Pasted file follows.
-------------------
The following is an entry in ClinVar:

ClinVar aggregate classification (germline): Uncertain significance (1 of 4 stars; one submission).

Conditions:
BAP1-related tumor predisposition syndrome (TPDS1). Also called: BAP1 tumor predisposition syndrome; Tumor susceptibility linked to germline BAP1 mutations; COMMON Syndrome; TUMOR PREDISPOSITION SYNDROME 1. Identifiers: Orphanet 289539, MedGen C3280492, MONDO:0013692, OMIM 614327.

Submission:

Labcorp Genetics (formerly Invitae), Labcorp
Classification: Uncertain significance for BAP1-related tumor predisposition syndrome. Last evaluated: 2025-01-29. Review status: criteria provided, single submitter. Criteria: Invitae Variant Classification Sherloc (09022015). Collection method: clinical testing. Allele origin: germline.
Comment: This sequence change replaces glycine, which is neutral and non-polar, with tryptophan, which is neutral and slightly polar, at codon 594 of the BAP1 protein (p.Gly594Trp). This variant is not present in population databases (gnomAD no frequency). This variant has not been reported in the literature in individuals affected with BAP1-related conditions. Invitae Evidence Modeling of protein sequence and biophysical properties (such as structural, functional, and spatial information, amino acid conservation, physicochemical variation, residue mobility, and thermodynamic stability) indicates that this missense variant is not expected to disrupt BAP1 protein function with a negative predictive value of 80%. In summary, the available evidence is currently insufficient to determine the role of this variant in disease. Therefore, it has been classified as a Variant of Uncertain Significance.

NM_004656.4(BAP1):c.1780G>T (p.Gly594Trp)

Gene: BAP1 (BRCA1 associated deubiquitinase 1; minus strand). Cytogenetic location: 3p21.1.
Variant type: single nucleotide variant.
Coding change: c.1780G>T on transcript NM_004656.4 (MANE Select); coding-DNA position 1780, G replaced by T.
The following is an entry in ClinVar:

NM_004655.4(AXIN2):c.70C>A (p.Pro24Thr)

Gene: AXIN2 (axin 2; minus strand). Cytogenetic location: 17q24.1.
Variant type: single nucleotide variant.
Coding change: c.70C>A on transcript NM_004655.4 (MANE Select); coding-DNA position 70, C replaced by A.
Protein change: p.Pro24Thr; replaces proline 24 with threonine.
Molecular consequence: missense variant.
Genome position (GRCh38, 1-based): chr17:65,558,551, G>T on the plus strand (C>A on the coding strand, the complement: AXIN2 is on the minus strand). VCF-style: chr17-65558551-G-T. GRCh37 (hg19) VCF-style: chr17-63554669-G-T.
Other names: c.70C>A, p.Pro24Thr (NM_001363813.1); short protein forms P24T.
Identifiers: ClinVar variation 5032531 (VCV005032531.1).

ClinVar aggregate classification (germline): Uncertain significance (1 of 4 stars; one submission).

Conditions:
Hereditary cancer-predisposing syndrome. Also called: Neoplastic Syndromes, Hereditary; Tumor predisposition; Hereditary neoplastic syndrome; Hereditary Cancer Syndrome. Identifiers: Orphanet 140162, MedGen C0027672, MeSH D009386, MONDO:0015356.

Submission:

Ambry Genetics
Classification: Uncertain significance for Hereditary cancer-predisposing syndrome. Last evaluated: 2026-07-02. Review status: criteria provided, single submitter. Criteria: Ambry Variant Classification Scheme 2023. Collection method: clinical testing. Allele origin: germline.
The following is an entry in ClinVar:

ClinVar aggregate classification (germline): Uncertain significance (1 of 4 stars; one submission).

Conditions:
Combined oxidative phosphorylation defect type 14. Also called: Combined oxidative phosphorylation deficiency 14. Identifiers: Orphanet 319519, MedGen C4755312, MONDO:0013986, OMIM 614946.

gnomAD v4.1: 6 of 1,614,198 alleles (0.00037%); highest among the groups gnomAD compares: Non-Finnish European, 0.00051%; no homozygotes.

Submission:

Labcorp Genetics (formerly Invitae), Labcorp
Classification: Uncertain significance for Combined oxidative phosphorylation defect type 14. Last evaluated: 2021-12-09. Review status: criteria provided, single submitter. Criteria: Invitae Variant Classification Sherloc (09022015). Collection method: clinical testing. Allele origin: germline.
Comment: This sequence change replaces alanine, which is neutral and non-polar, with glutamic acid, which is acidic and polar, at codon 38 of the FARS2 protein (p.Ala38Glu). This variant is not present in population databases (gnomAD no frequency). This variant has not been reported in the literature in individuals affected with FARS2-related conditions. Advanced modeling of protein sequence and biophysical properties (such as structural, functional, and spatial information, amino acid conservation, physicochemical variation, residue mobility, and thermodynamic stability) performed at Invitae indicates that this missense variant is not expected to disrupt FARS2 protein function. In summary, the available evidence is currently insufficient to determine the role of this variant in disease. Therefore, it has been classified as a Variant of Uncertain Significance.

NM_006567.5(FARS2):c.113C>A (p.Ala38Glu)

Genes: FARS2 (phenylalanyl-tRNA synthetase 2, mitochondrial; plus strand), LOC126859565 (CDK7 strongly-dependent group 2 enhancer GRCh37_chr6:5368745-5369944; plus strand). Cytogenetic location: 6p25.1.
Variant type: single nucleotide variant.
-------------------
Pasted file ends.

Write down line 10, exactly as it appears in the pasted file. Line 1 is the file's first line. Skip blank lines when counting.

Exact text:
Gene: BAP1 (BRCA1 associated deubiquitinase 1; minus strand). Cytogenetic location: 3p21.1.